I'm rather tired, but here are a few early ideas to play with, because I've been low-level for much of my life, and as my health broke down too much to work for quite a while, I spend my good days doing my own unfocused private research on topics that interest me - some enduring, some Weekly Specials.
I've also fiddled with text processing, with partial tools, though never with any reliability requirements.
Glancing at this "Big German Word" ...
- It seems your mind needs some level of innate talent to make it work, or it could collapse entirely! I don't think you can both be "surprised at what's in your notes" and at the same time have a comprehensive command of the material.
- Tags: I think I put mine right into the file names, so the tags travel along. I think I've grokked the thread we don't like native Windows search. But something I've done in the past was use file directory readers, and then crank the output text file into something else for a refined search. No scripting needed. If you think you've changed more than a trivial bunch files, both new and revised, just re-run the directory. "Can't find the file" - that will guarantee it's FOUND, it just may have a name you weren't expecting if you don't have that talent for consistency!
- More fun things to do with file reader output : if you put a special character (not above the number key but like zz), after the "regular" part of the file name and before all your tag-y things, then you can import that directory output into Excel, and chop it up into sections and then your notes can reference the fragment of the file name.
- In reverse, if you want to share stuff on the web, and you added new tags to your file names, because now it references Cher Banb Bang for "I was Five" and Harlan Ellison's story Jefty is Five, re-run the directory reader, then (I did one in Excel) it concatenates back the cels, slaps some shell code on either side to make it a legible web page, and off you go, and your text files drove the outbound web copy.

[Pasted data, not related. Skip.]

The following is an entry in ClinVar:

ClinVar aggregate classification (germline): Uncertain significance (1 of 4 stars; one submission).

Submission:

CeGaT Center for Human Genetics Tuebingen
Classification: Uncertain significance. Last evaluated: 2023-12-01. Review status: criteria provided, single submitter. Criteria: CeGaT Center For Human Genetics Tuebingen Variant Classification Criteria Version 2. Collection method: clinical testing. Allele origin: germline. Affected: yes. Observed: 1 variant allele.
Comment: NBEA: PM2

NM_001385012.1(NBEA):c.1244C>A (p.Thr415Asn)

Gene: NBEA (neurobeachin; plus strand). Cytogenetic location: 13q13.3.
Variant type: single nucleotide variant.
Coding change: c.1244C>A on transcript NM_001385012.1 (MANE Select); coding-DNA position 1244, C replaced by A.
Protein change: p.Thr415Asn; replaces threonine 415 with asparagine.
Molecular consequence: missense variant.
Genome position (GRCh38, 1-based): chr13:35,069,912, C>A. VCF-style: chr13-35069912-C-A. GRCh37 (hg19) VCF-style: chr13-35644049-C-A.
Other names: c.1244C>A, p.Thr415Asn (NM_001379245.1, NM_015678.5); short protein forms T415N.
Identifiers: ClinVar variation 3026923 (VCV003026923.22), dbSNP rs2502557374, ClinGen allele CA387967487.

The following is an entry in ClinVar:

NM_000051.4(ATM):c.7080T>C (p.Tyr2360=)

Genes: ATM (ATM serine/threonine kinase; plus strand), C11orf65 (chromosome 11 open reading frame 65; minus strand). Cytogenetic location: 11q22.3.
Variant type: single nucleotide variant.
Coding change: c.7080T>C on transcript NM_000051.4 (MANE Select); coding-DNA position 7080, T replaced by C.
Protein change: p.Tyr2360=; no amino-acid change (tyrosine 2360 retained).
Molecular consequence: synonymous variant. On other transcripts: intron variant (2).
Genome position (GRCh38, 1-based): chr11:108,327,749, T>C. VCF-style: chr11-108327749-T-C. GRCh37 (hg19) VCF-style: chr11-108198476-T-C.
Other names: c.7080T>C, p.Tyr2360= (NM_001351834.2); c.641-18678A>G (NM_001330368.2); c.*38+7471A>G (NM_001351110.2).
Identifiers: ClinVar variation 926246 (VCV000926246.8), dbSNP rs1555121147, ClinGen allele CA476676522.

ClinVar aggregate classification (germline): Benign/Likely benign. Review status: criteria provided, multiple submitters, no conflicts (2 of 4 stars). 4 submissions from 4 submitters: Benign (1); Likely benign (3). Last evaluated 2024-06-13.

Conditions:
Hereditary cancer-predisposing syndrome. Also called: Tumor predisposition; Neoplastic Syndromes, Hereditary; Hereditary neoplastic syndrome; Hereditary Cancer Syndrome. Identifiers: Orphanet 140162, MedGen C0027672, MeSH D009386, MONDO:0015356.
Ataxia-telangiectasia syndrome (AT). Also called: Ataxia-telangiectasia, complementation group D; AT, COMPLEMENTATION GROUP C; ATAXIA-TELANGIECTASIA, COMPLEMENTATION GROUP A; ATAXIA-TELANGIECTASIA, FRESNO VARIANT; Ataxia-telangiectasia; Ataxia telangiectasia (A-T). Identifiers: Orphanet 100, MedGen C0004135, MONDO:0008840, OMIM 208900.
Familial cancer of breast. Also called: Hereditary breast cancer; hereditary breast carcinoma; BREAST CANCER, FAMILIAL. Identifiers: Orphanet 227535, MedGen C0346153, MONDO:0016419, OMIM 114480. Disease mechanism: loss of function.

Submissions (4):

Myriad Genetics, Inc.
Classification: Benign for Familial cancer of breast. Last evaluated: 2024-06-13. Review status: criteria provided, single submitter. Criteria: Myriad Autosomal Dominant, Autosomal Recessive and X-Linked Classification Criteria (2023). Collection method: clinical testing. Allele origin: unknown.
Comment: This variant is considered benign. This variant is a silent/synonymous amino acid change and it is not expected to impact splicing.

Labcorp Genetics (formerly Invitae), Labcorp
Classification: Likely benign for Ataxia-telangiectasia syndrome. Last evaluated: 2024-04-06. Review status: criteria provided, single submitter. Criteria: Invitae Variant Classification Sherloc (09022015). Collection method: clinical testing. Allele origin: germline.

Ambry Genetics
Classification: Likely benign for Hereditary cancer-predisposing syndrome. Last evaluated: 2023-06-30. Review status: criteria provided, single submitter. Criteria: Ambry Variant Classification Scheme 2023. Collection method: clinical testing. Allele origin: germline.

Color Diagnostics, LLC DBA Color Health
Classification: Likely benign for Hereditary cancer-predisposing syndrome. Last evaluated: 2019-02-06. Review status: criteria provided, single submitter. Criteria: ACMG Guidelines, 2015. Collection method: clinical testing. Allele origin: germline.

- False Negatives: If you think your Tags are 4 leaf clovers, they might obscure some nice creativity because only so many tags can be sanely added to something. The more complex the partial thought is, it might slip away in tags. So if I got to daydreaming, "hey, what was that book about the MMA fighter, where his raw identity was based on that area code, I forget which one, it's in that midwest somewhere"... how do you tag that? At the time you might have tagged fighter, boy, and a couple other things, and it's competing wiht JAckie Chan movies and Mortal Kombat.
So maybe You just write periodic summaries of what you were up to, and then you might get clever recalling what phase of your life it was in. There's a risk, it seems to me, of system decay.
- DonationCoder! That's us! If you find you need some really strange processing of text files, it might NOT exist! So commission it! In the days before certain modern computing chess trends, and even now it's a hobby so I'm old school, I had a problem. In chess, the "text" version of the moves is called a PGN, which is a straight text file, just with headers in brackets in known sequence for the computers to know who played and when. But those headers were a pain, taking up half the page, and some sources had certain hardcoded line breaks and stuff. And I wanted very basic filtering so if I am looking at Tal's games, no games under say 15 moves (tended to be last rounds etc), and no draws. I didn't want a huge database program - same situation as you. (Chessbase used to be the gold standard.) I just wanted to take my little text file I produced in ten minutes to a restaurant.
So I commissioned it elsewhere, (got Mouser's approval it's not for resale and I own the end to end work for hire rights etc) and it's here.
NANY 2012 Release: Chess PGN File Processor http://www.donationc....msg272545#msg272545
(I think there's 1 file that needs to be accounted for on some systems, but I got it back working a few months ago).
So instead of complex scripting, let's say the academic world has these quirks to its materials, they're not conceptually hard, but annoying, maybe get a Coding Snack!
So someone was talking about parallel files, the snack scans the material, reverse sorts by noun and like my program truncates somewhere, then cranks out a parallel "super tags" file, so if you're trying to remember that program with the miners you spent a week analyzing, and remembered the dev changed DBA names, you crank the utility, it skips over Twitch presenter David Miner, and comes up with Ludum Dare Undermined.
So I hope some of that helps!